What is the moral lesson of the myth about Persephone?

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As with most of the Greek myths, the overriding moral is not to defy the gods. The gods are presented not as moral exemplars but as capricious and amoral tyrants, shamelessly using mortals to get what they want, whenever they want it. Yet however badly the gods behave, the divine...

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As with most of the Greek myths, the overriding moral is not to defy the gods. The gods are presented not as moral exemplars but as capricious and amoral tyrants, shamelessly using mortals to get what they want, whenever they want it. Yet however badly the gods behave, the divine will must always be obeyed, otherwise there will be serious consequences.

In the myth of Persephone, Demeter does what any normal mother would do in a similar circumstance and searches high and low for her abducted daughter. But Demeter is also a goddess, and as such she has no hesitation in wreaking revenge upon the mortal world, which she holds responsible for Persephone's disappearance.

Unknown to Demeter, however, her daughter has been abducted by Hades and spirited away to his underworld domain. Not only that, but this was all part of a plan cooked up between the god of the underworld and the mighty Zeus himself. As the father of the gods has so decreed that Persephone must yield to Hades, there is nothing that Demeter can do about it. Persephone has learned the hard way that the will of Zeus must always be obeyed, irrespective of the terrible consequences that sometimes follow. Bearing in mind also that Zeus is Persephone's father, we might also see the myth as reinforcing existing gender relations in ancient Greek society, where men were expected to exercise complete control over their wives and daughters.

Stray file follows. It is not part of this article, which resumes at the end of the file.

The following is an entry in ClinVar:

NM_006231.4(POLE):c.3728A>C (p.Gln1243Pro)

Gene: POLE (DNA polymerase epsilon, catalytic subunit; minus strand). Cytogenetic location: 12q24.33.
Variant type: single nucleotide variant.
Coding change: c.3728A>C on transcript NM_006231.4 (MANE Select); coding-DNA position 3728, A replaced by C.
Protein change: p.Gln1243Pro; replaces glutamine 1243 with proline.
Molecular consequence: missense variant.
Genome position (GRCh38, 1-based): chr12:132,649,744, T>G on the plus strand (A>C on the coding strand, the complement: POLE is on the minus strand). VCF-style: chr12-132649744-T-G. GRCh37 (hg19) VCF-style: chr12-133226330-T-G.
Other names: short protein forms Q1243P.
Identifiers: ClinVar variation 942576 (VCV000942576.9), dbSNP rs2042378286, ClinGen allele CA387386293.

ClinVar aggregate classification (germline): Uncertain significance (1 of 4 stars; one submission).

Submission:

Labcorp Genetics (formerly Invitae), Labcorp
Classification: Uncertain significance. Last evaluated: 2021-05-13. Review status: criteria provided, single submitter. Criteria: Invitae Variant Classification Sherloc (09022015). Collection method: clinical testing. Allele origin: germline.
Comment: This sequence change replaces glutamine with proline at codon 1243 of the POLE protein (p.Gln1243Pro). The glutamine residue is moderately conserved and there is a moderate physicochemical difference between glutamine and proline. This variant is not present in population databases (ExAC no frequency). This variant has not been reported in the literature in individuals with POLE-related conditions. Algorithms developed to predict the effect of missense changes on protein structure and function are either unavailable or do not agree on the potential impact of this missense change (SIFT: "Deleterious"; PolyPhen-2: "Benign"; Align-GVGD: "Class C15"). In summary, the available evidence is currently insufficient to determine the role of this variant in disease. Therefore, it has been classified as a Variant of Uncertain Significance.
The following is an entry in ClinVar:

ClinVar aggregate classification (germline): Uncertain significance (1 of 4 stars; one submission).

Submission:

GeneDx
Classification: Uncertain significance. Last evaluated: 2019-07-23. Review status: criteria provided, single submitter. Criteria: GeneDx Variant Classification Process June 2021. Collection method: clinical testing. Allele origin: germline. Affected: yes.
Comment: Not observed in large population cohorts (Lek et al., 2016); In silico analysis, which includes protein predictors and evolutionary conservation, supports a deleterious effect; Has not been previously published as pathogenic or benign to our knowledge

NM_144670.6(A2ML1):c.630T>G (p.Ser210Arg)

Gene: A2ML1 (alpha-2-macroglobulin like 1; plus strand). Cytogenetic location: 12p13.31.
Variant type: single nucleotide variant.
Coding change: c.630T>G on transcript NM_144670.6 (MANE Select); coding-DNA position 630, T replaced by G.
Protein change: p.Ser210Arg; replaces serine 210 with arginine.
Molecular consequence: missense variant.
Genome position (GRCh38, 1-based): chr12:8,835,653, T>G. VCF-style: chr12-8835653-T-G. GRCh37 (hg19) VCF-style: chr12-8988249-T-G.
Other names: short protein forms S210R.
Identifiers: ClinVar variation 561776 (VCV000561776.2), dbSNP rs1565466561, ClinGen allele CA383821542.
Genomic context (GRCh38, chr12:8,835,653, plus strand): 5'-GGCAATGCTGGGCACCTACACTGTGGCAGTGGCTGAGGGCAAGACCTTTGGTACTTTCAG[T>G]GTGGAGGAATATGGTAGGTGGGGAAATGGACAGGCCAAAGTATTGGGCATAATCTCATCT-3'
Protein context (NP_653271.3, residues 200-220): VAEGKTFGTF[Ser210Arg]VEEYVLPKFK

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Persephone is the daughter of Zeus and the harvest god Demeter. In the classic mythological story, she is following along with her mother Demeter one day and is abducted by Hades, the god of the underworld. Demeter is furious and by withholding her life-giving powers to bring vegetation to the earth, she forces Zeus to confront Hades and secure Persephone's return. Hades tricks Persephone by giving her pomegranate seeds to eat, and because of this, she is forced thereafter to spend a portion of every year down in the underworld with him.

This myth becomes an sort of moral story or explanation for the change of seasons. When Persephone and her mother Demeter are reunited, the earth springs forth with life. But when she is forced to return to the underworld for a time every year, the earth once again becomes more lifeless and barren.

The myth is repeated in many different contexts and is adopted by the Roman tradition as well, with Demeter being replaced by Ceres, Zeus by Jupiter and Hades by Pluto.

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